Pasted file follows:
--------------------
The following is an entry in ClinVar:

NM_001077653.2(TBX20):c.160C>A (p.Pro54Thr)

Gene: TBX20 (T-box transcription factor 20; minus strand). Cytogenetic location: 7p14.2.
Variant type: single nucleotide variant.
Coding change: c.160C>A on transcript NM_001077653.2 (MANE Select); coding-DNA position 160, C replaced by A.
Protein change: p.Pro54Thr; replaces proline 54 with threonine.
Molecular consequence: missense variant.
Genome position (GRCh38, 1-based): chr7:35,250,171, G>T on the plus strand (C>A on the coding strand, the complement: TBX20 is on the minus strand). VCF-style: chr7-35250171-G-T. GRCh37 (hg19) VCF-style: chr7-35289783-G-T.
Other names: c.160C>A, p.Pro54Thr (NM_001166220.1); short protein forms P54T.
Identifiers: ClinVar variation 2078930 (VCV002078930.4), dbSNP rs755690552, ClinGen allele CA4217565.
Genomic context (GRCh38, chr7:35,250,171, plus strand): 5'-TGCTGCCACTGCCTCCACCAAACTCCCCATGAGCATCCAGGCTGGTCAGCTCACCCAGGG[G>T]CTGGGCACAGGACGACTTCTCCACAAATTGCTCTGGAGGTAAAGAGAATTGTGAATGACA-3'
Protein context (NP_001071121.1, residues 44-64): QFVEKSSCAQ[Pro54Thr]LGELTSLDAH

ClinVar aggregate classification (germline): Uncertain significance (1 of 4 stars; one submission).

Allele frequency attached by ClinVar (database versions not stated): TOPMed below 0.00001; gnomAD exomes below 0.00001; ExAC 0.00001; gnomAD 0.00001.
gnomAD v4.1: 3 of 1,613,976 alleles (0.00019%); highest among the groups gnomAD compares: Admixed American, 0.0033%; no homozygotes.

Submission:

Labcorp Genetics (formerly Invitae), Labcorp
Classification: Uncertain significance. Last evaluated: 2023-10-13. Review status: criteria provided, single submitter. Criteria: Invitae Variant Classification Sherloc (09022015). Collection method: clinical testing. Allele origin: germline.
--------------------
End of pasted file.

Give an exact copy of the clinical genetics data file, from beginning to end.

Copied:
The following is an entry in ClinVar:

NM_001077653.2(TBX20):c.160C>A (p.Pro54Thr)

Gene: TBX20 (T-box transcription factor 20; minus strand). Cytogenetic location: 7p14.2.
Variant type: single nucleotide variant.
Coding change: c.160C>A on transcript NM_001077653.2 (MANE Select); coding-DNA position 160, C replaced by A.
Protein change: p.Pro54Thr; replaces proline 54 with threonine.
Molecular consequence: missense variant.
Genome position (GRCh38, 1-based): chr7:35,250,171, G>T on the plus strand (C>A on the coding strand, the complement: TBX20 is on the minus strand). VCF-style: chr7-35250171-G-T. GRCh37 (hg19) VCF-style: chr7-35289783-G-T.
Other names: c.160C>A, p.Pro54Thr (NM_001166220.1); short protein forms P54T.
Identifiers: ClinVar variation 2078930 (VCV002078930.4), dbSNP rs755690552, ClinGen allele CA4217565.
Genomic context (GRCh38, chr7:35,250,171, plus strand): 5'-TGCTGCCACTGCCTCCACCAAACTCCCCATGAGCATCCAGGCTGGTCAGCTCACCCAGGG[G>T]CTGGGCACAGGACGACTTCTCCACAAATTGCTCTGGAGGTAAAGAGAATTGTGAATGACA-3'
Protein context (NP_001071121.1, residues 44-64): QFVEKSSCAQ[Pro54Thr]LGELTSLDAH

ClinVar aggregate classification (germline): Uncertain significance (1 of 4 stars; one submission).

Allele frequency attached by ClinVar (database versions not stated): TOPMed below 0.00001; gnomAD exomes below 0.00001; ExAC 0.00001; gnomAD 0.00001.
gnomAD v4.1: 3 of 1,613,976 alleles (0.00019%); highest among the groups gnomAD compares: Admixed American, 0.0033%; no homozygotes.

Submission:

Labcorp Genetics (formerly Invitae), Labcorp
Classification: Uncertain significance. Last evaluated: 2023-10-13. Review status: criteria provided, single submitter. Criteria: Invitae Variant Classification Sherloc (09022015). Collection method: clinical testing. Allele origin: germline.